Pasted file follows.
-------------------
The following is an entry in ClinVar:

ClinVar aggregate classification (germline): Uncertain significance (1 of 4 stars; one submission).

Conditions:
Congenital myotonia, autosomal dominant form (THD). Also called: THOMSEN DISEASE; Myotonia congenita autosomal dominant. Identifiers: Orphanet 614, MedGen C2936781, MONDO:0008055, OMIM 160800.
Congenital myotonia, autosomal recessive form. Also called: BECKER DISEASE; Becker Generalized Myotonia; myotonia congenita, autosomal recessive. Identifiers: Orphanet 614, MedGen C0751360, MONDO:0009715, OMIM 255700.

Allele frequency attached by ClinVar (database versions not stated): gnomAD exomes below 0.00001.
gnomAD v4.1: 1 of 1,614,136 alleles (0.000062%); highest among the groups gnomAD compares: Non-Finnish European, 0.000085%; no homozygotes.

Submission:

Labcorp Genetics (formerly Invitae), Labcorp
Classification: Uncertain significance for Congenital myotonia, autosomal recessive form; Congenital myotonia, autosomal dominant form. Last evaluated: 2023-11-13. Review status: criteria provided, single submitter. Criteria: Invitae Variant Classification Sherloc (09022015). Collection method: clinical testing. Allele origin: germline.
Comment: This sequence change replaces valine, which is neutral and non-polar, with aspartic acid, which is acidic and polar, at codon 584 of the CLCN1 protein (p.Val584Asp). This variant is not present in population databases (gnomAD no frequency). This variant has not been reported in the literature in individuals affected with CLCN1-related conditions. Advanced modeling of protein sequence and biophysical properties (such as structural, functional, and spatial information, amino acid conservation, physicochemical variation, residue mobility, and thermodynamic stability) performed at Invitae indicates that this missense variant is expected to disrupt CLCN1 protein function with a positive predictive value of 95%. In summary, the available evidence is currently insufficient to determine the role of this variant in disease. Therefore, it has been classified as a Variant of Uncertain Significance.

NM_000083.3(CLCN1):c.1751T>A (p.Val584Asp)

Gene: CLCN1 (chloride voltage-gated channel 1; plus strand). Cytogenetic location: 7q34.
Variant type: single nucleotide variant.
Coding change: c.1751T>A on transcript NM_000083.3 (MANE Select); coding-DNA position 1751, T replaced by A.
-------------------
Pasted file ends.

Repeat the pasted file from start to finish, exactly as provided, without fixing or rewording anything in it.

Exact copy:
The following is an entry in ClinVar:

ClinVar aggregate classification (germline): Uncertain significance (1 of 4 stars; one submission).

Conditions:
Congenital myotonia, autosomal dominant form (THD). Also called: THOMSEN DISEASE; Myotonia congenita autosomal dominant. Identifiers: Orphanet 614, MedGen C2936781, MONDO:0008055, OMIM 160800.
Congenital myotonia, autosomal recessive form. Also called: BECKER DISEASE; Becker Generalized Myotonia; myotonia congenita, autosomal recessive. Identifiers: Orphanet 614, MedGen C0751360, MONDO:0009715, OMIM 255700.

Allele frequency attached by ClinVar (database versions not stated): gnomAD exomes below 0.00001.
gnomAD v4.1: 1 of 1,614,136 alleles (0.000062%); highest among the groups gnomAD compares: Non-Finnish European, 0.000085%; no homozygotes.

Submission:

Labcorp Genetics (formerly Invitae), Labcorp
Classification: Uncertain significance for Congenital myotonia, autosomal recessive form; Congenital myotonia, autosomal dominant form. Last evaluated: 2023-11-13. Review status: criteria provided, single submitter. Criteria: Invitae Variant Classification Sherloc (09022015). Collection method: clinical testing. Allele origin: germline.
Comment: This sequence change replaces valine, which is neutral and non-polar, with aspartic acid, which is acidic and polar, at codon 584 of the CLCN1 protein (p.Val584Asp). This variant is not present in population databases (gnomAD no frequency). This variant has not been reported in the literature in individuals affected with CLCN1-related conditions. Advanced modeling of protein sequence and biophysical properties (such as structural, functional, and spatial information, amino acid conservation, physicochemical variation, residue mobility, and thermodynamic stability) performed at Invitae indicates that this missense variant is expected to disrupt CLCN1 protein function with a positive predictive value of 95%. In summary, the available evidence is currently insufficient to determine the role of this variant in disease. Therefore, it has been classified as a Variant of Uncertain Significance.

NM_000083.3(CLCN1):c.1751T>A (p.Val584Asp)

Gene: CLCN1 (chloride voltage-gated channel 1; plus strand). Cytogenetic location: 7q34.
Variant type: single nucleotide variant.
Coding change: c.1751T>A on transcript NM_000083.3 (MANE Select); coding-DNA position 1751, T replaced by A.